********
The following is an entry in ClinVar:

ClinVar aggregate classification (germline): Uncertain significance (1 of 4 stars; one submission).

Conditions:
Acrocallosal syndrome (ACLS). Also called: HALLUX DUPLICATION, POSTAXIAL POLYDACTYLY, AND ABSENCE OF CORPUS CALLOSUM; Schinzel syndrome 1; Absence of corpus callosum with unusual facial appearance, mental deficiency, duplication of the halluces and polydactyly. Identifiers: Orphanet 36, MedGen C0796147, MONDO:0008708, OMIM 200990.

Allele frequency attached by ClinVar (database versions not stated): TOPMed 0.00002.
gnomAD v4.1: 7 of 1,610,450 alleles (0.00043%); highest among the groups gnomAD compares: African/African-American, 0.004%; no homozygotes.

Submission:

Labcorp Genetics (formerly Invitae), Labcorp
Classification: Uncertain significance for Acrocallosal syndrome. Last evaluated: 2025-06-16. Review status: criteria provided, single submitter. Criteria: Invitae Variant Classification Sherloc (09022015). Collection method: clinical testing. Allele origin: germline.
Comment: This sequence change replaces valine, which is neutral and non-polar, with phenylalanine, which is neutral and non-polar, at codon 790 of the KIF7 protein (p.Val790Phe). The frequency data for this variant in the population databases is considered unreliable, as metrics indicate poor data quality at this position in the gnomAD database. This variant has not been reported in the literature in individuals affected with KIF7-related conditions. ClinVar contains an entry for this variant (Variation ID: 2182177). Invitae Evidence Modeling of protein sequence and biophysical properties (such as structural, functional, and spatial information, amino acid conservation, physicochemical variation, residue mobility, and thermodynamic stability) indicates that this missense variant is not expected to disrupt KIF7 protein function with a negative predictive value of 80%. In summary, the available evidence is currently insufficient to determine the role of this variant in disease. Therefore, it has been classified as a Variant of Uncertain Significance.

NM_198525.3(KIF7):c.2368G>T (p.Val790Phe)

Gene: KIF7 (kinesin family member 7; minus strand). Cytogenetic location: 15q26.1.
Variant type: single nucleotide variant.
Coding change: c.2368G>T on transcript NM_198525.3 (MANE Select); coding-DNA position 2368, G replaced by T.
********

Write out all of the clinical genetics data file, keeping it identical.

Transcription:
The following is an entry in ClinVar:

ClinVar aggregate classification (germline): Uncertain significance (1 of 4 stars; one submission).

Conditions:
Acrocallosal syndrome (ACLS). Also called: HALLUX DUPLICATION, POSTAXIAL POLYDACTYLY, AND ABSENCE OF CORPUS CALLOSUM; Schinzel syndrome 1; Absence of corpus callosum with unusual facial appearance, mental deficiency, duplication of the halluces and polydactyly. Identifiers: Orphanet 36, MedGen C0796147, MONDO:0008708, OMIM 200990.

Allele frequency attached by ClinVar (database versions not stated): TOPMed 0.00002.
gnomAD v4.1: 7 of 1,610,450 alleles (0.00043%); highest among the groups gnomAD compares: African/African-American, 0.004%; no homozygotes.

Submission:

Labcorp Genetics (formerly Invitae), Labcorp
Classification: Uncertain significance for Acrocallosal syndrome. Last evaluated: 2025-06-16. Review status: criteria provided, single submitter. Criteria: Invitae Variant Classification Sherloc (09022015). Collection method: clinical testing. Allele origin: germline.
Comment: This sequence change replaces valine, which is neutral and non-polar, with phenylalanine, which is neutral and non-polar, at codon 790 of the KIF7 protein (p.Val790Phe). The frequency data for this variant in the population databases is considered unreliable, as metrics indicate poor data quality at this position in the gnomAD database. This variant has not been reported in the literature in individuals affected with KIF7-related conditions. ClinVar contains an entry for this variant (Variation ID: 2182177). Invitae Evidence Modeling of protein sequence and biophysical properties (such as structural, functional, and spatial information, amino acid conservation, physicochemical variation, residue mobility, and thermodynamic stability) indicates that this missense variant is not expected to disrupt KIF7 protein function with a negative predictive value of 80%. In summary, the available evidence is currently insufficient to determine the role of this variant in disease. Therefore, it has been classified as a Variant of Uncertain Significance.

NM_198525.3(KIF7):c.2368G>T (p.Val790Phe)

Gene: KIF7 (kinesin family member 7; minus strand). Cytogenetic location: 15q26.1.
Variant type: single nucleotide variant.
Coding change: c.2368G>T on transcript NM_198525.3 (MANE Select); coding-DNA position 2368, G replaced by T.